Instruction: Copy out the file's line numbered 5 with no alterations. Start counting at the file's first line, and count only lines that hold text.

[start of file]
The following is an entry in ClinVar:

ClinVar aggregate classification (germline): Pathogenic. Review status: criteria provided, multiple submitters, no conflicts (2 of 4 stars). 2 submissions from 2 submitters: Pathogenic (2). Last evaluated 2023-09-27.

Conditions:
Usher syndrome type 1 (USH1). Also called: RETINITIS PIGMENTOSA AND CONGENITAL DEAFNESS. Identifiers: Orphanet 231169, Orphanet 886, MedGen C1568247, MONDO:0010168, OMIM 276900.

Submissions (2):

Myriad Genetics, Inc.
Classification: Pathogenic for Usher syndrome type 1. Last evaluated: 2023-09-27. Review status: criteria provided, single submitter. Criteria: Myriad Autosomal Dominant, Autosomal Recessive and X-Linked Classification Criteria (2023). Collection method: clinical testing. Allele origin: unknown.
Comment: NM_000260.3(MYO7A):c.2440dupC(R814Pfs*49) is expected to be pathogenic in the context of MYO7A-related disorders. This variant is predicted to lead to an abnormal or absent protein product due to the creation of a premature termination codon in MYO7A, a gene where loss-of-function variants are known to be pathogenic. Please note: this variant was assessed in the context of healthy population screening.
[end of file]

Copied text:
Submissions (2):